Since Tyler Myers signed in Vancouver, he has faced criticism about his game. Before the season started, I even put out a piece saying the Vancouver Canucks should look to trade him. Ever since head coach Bruce Boudreau arrived in town, however, that narrative has changed. There is still the odd turnover, but the man known around Vancouver as the “chaos giraffe” has stepped up his game and become indispensable for this organization. Here is a breakdown of his recent form.
Myers’ Improved 5-on-5 Play
Myers has been key to the recent success of the Vancouver Canucks. Over the past nine games, he has led the team in blocked shots and leads all defensemen in five-on-five shots on goal. As for his advanced analytics, no player has been on the ice for more Canucks goals scored and shots on goal.
One major difference is the generation of high danger chances for and against. Under former coach Travis Green, Myers had a high danger chance for percentage of 45.27. Under Boudreau, that number has increased to 59.15%. Despite giving up a similar amount of high danger chances against under both coaches, the former Calder Trophy winner is getting the puck out of the Canucks zone quickly, leading to more high danger chances.
It is not just high danger chances as his advanced analytics have seen improvements across the board. He may not be putting up points like he did when he first broke into the league, but he is becoming the defenceman Vancouver needs, especially with all their problems on the right side.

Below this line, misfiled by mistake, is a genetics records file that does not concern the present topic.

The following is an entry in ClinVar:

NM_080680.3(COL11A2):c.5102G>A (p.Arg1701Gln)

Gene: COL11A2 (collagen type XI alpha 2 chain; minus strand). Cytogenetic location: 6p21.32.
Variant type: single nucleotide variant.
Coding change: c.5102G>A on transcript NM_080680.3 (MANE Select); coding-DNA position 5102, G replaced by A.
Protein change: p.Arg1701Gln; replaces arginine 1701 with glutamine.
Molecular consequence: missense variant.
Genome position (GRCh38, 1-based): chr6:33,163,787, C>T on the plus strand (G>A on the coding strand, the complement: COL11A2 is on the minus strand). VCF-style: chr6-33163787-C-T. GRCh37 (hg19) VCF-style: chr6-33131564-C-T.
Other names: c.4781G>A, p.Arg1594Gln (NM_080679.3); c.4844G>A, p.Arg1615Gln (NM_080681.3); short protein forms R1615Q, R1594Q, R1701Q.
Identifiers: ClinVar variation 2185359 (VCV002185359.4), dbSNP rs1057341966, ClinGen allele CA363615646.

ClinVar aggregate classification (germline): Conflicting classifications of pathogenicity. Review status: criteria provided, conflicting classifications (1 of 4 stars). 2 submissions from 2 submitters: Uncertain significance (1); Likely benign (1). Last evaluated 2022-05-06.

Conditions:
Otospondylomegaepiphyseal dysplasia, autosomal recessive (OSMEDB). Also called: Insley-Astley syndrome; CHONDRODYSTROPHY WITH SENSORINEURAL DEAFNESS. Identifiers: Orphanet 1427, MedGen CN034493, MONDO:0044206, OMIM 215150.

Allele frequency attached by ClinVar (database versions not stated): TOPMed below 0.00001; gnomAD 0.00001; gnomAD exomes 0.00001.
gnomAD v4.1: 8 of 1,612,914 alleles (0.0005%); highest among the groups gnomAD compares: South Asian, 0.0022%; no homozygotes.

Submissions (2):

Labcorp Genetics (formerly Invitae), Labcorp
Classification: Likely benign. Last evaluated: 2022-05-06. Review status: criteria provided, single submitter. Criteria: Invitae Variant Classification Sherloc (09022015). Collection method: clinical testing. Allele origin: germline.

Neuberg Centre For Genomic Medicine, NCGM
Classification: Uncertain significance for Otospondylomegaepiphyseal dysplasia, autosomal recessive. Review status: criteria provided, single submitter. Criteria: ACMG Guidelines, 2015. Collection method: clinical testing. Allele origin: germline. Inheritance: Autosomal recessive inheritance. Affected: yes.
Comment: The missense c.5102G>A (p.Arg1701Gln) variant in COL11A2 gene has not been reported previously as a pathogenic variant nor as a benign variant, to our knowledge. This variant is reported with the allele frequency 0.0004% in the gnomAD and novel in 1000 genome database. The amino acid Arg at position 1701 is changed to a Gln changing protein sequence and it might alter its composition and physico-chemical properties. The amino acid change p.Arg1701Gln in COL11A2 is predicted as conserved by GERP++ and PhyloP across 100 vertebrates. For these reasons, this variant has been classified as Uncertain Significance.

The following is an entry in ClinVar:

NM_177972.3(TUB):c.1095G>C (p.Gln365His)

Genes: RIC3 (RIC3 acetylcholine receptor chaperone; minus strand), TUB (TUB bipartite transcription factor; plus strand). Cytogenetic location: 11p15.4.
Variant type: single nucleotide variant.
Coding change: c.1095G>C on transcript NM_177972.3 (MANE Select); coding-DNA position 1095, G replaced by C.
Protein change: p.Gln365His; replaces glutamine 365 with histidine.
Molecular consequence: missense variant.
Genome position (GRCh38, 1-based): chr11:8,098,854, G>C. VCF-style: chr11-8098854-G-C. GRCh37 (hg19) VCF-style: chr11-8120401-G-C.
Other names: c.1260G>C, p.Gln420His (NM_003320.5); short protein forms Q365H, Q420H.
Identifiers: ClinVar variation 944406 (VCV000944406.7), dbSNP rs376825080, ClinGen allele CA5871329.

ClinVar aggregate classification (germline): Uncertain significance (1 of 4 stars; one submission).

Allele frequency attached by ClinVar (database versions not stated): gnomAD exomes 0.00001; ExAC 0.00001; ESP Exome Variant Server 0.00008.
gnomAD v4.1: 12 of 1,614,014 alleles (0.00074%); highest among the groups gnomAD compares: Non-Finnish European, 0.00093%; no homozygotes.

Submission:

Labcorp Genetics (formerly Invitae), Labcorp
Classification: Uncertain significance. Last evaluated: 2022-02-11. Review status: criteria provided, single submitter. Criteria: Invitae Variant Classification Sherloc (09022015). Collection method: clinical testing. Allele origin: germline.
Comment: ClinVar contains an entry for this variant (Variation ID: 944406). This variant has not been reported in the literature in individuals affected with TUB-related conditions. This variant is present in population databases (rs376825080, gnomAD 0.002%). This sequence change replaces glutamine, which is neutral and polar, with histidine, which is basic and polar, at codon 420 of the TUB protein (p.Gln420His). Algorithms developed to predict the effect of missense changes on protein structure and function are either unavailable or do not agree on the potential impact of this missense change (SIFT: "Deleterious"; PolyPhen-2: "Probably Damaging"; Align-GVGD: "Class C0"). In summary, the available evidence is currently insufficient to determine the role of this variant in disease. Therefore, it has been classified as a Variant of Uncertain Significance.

More Ice Time Has Equaled More Success for Myers
Due to injuries and COVID-19 protocols, Myers has been leaned upon more by Boudreau. His overall ice time is up from 21:50 per game to 24:58, with the main reason being an influx of even-strength time on ice. Although his overall time on ice has increased, his shorthanded time per game has drastically decreased from 2:55 per game to 2:10 per game. This is one of the factors behind his recent positive trend in play.
Although Myers is a significant piece of the Canucks penalty kill, he no longer is the only right-shot option. This alleviates some pressure and allows him to focus on his five-on-five play. Playing the penalty kill is also exhausting for defenders. Now that the burden has been lessened, he can spend that extra energy creating offense rather than being hemmed in his own zone. As previously stated, this strategy seems to be working; his game has seen a major positive swing since the coaching change.
Myers Impressive When Canucks are Leading
When the Canucks take the lead, Myers plays better. During the past nine games, the Canucks have outscored opponents 6-3 when he is on the ice and have outshot the opposition 44 to 31. In the previous 25 games, the Canucks were outshot 45 to 52 with him on the ice and outscored four to three.
This means that over the past nine games, instead of allowing the opposition easy access to the defensive zone, he is helping to push the offense. This has increased his advanced analytics and the Canucks as a team building on leads rather than giving them up, which was a problem early on in the season. Boudreau’s new strategy of applying pressure regardless of the score is working, and Myers is benefiting greatly from the change in philosophy.
Finally Living Up to His Contract
Whenever Myer’s name is brought up, it is usually associated with saying his $6 million AAV is way too high, and he isn’t playing up to his contract. Over the past nine games, however, it could be said that he is finally playing at the level expected when he signed the contract based on his production and importance to the team. There is still a long season left with more than 50% of the games still to be played, but if the last nine games are any indication, the Canucks may finally be getting the return on their investment they had hoped for when he signed in the summer of 2019.
Adam is excited to be joining The Hockey Writers as part of the Seattle Kraken and Vancouver Canucks team. His work can also be found at area51sportsnet.com where he covers the Vancouver Giants of the Western Hockey League.